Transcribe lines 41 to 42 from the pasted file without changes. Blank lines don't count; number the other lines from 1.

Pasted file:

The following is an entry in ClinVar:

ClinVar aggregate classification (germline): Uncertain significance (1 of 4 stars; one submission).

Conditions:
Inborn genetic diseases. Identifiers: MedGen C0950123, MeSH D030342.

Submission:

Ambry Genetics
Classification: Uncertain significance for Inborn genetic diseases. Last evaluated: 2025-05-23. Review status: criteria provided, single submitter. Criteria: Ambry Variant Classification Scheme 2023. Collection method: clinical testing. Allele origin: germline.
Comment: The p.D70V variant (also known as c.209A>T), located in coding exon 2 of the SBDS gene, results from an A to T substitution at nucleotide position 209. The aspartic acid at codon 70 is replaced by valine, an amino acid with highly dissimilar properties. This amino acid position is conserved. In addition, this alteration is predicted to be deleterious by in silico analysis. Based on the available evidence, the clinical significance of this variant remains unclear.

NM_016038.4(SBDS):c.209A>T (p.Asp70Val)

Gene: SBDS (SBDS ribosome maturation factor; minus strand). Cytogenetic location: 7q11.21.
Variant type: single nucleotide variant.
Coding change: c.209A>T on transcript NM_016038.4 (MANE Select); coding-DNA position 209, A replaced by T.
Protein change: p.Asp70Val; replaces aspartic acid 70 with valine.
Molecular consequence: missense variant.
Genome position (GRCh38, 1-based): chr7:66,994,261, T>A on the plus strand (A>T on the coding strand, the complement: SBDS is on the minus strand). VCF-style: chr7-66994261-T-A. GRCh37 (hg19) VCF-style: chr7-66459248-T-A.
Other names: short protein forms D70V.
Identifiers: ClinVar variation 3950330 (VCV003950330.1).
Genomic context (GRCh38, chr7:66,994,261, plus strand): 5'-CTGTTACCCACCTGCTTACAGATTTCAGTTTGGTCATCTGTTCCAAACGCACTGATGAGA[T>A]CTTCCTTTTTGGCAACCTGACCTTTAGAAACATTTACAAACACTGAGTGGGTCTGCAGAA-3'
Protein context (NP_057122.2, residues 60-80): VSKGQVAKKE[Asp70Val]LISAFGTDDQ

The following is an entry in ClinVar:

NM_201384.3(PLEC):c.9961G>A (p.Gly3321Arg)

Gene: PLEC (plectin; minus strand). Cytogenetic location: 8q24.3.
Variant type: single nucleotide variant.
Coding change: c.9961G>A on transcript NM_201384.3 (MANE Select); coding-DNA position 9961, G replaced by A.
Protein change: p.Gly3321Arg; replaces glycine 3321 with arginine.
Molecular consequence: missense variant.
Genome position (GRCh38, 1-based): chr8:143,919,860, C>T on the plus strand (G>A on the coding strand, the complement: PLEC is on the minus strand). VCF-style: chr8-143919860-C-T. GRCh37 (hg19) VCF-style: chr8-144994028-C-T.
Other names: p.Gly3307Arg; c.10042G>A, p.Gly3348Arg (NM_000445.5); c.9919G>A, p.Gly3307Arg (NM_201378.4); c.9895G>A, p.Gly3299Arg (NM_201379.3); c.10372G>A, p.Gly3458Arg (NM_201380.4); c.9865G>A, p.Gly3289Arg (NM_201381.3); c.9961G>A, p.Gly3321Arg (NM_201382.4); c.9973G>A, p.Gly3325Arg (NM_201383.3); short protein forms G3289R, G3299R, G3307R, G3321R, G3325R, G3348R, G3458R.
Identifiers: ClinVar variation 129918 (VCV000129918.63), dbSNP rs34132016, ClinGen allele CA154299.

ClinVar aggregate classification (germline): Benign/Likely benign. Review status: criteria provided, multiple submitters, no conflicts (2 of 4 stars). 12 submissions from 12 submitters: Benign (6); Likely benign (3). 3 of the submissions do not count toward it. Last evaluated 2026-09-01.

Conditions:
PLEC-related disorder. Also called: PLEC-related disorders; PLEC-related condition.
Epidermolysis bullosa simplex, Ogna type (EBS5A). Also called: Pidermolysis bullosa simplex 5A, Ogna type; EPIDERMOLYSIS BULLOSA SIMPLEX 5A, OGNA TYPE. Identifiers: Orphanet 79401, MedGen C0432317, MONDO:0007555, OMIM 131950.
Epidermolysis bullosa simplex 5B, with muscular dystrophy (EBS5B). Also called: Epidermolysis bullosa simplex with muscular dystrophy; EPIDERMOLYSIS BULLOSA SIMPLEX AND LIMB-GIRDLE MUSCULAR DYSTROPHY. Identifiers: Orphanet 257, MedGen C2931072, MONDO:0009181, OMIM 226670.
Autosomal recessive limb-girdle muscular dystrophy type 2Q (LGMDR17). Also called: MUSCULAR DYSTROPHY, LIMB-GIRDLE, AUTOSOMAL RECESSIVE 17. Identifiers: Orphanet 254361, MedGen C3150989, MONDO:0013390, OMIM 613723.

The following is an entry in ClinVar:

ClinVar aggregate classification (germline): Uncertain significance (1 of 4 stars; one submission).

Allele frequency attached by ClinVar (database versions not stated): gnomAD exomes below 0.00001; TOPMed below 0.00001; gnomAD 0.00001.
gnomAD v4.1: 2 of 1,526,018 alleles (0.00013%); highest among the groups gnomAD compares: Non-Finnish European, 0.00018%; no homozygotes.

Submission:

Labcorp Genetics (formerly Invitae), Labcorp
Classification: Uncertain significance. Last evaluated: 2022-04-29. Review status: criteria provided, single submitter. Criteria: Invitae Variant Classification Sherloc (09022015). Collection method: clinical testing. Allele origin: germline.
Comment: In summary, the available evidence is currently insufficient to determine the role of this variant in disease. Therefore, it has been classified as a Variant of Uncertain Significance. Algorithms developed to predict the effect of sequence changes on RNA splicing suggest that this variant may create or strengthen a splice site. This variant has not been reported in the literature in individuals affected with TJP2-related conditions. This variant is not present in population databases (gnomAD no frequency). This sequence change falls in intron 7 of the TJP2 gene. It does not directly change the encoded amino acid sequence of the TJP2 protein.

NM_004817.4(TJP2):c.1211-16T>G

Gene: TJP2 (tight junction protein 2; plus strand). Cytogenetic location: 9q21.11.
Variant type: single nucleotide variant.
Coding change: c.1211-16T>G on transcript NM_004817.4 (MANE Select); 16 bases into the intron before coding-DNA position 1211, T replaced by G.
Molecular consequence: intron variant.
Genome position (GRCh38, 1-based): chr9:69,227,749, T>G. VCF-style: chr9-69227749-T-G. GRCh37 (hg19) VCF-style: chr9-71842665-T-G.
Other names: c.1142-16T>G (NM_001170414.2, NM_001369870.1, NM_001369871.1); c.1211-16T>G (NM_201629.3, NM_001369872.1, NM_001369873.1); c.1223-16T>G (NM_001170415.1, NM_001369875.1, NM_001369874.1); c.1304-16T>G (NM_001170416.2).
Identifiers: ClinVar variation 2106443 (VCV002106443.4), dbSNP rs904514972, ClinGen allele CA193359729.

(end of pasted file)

Labcorp Genetics (formerly Invitae), Labcorp
Classification: Uncertain significance. Last evaluated: 2022-04-29. Review status: criteria provided, single submitter. Criteria: Invitae Variant Classification Sherloc (09022015). Collection method: clinical testing. Allele origin: germline.